Sam Chaltain is co-producer of a PBS online series called 180 Days: Hartsville that looks like it’s definitely worth watching.
Along with the documentary, Sam and his colleagues have created a “game” called 180 Days: Challenge. In it, you choose the role of a teacher, principal or parent and are then asked ten questions — in effect, problem-based scenarios — that each have very well-thought out potential options as responses.
At the end of a game, you’re given a “personalized” analysis based on your answers but, more importantly, a very realistic and sophisticated analysis of how it all fits into the education landscape. For example, my personalized analysis was:
Based on your answers, your teaching style gave a slight preference to the emotional needs, slight attention to the social needs and strong focus on the intellectual needs of your students.
Here’s a portion, though, of what followed it:
That’s not a score as much as it is a barometer for where you believe the greatest attention in schools should be placed.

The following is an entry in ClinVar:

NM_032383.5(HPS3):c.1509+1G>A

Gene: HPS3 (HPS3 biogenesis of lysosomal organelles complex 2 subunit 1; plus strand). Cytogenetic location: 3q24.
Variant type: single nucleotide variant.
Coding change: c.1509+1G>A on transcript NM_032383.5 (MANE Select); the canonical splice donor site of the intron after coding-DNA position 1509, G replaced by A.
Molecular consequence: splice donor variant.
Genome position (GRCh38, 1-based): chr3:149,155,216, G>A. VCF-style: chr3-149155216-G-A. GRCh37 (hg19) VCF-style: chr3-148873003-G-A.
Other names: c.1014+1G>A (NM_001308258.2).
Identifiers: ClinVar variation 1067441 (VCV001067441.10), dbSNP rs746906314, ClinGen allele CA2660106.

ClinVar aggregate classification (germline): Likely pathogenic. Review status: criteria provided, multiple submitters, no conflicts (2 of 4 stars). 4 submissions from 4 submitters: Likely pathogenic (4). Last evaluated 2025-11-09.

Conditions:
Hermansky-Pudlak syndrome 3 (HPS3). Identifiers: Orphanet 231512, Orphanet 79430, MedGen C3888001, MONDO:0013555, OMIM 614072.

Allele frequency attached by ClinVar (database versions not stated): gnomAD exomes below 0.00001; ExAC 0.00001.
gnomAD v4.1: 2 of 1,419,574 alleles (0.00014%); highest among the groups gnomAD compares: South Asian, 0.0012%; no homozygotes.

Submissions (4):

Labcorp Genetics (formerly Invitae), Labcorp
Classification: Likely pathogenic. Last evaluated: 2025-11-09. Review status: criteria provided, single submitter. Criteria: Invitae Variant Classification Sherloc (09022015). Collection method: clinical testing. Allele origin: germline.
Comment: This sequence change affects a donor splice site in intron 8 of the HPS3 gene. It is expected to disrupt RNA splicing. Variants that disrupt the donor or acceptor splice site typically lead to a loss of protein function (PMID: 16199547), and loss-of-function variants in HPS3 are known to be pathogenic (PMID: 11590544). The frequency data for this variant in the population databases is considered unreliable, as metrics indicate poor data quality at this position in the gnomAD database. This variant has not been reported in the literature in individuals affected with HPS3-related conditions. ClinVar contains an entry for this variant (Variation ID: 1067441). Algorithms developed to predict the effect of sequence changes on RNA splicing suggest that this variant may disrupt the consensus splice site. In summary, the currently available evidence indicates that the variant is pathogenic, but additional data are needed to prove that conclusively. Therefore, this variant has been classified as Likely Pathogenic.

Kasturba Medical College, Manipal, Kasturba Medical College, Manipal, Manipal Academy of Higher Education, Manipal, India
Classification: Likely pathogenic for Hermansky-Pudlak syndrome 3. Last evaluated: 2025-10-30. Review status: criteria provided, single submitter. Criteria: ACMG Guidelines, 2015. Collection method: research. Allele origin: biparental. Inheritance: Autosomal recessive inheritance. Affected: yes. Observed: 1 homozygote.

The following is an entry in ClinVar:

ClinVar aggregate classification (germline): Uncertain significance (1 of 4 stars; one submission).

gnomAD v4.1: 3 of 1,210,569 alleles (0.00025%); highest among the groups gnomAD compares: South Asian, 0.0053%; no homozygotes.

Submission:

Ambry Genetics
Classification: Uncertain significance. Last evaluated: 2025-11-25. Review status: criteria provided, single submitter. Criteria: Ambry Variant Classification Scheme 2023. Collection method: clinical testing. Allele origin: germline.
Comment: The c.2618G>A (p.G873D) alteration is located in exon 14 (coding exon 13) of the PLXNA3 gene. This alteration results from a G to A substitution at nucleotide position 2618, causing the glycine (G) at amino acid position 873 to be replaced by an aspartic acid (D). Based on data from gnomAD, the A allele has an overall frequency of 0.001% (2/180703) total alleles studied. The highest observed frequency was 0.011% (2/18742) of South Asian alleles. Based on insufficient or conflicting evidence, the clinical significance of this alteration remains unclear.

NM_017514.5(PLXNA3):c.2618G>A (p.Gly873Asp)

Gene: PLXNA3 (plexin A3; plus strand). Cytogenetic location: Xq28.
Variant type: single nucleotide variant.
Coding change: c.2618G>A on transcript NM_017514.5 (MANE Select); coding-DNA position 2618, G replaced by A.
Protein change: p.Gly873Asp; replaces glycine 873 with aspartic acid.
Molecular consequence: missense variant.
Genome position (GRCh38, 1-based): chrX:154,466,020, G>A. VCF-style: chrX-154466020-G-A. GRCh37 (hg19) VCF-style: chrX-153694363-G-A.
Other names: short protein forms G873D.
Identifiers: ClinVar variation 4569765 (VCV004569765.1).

The challenge, in real life, is finding a way for schools to be balanced in providing attention to the different developmental needs of kids.
The reality, as this game illustrates, is that it’s almost impossible to do that consistently well in the current K-12 landscape.
This raises a subsequent question: How do we foster the practices and policies in American public education that will encourage all schools to foster a more balanced emphasis on each child’s development and growth?
Sam wrote more about the game here.
Playing the game only takes a few minutes, and I think having a group of colleagues play and then discuss it could be a very useful professional exercise.